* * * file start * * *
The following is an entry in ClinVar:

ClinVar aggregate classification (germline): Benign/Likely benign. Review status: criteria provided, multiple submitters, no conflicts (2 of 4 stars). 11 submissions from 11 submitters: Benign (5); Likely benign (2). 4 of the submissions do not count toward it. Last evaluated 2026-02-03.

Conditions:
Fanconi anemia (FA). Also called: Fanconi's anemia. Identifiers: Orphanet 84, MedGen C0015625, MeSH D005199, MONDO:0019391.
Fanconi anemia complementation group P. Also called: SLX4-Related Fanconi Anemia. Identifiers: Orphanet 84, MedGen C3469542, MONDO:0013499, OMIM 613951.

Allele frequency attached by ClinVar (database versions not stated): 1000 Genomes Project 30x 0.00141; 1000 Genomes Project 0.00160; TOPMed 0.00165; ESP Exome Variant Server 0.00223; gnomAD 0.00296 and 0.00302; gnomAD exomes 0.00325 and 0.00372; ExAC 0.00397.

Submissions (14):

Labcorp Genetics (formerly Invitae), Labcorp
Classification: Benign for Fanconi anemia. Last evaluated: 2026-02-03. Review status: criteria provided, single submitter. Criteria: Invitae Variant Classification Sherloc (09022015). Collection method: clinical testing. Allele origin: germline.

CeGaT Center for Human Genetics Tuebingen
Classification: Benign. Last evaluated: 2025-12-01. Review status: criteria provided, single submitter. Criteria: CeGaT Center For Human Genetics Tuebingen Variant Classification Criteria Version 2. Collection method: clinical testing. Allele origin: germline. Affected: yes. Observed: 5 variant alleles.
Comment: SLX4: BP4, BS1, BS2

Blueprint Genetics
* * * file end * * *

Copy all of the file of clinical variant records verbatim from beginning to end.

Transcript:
The following is an entry in ClinVar:

ClinVar aggregate classification (germline): Benign/Likely benign. Review status: criteria provided, multiple submitters, no conflicts (2 of 4 stars). 11 submissions from 11 submitters: Benign (5); Likely benign (2). 4 of the submissions do not count toward it. Last evaluated 2026-02-03.

Conditions:
Fanconi anemia (FA). Also called: Fanconi's anemia. Identifiers: Orphanet 84, MedGen C0015625, MeSH D005199, MONDO:0019391.
Fanconi anemia complementation group P. Also called: SLX4-Related Fanconi Anemia. Identifiers: Orphanet 84, MedGen C3469542, MONDO:0013499, OMIM 613951.

Allele frequency attached by ClinVar (database versions not stated): 1000 Genomes Project 30x 0.00141; 1000 Genomes Project 0.00160; TOPMed 0.00165; ESP Exome Variant Server 0.00223; gnomAD 0.00296 and 0.00302; gnomAD exomes 0.00325 and 0.00372; ExAC 0.00397.

Submissions (14):

Labcorp Genetics (formerly Invitae), Labcorp
Classification: Benign for Fanconi anemia. Last evaluated: 2026-02-03. Review status: criteria provided, single submitter. Criteria: Invitae Variant Classification Sherloc (09022015). Collection method: clinical testing. Allele origin: germline.

CeGaT Center for Human Genetics Tuebingen
Classification: Benign. Last evaluated: 2025-12-01. Review status: criteria provided, single submitter. Criteria: CeGaT Center For Human Genetics Tuebingen Variant Classification Criteria Version 2. Collection method: clinical testing. Allele origin: germline. Affected: yes. Observed: 5 variant alleles.
Comment: SLX4: BP4, BS1, BS2

Blueprint Genetics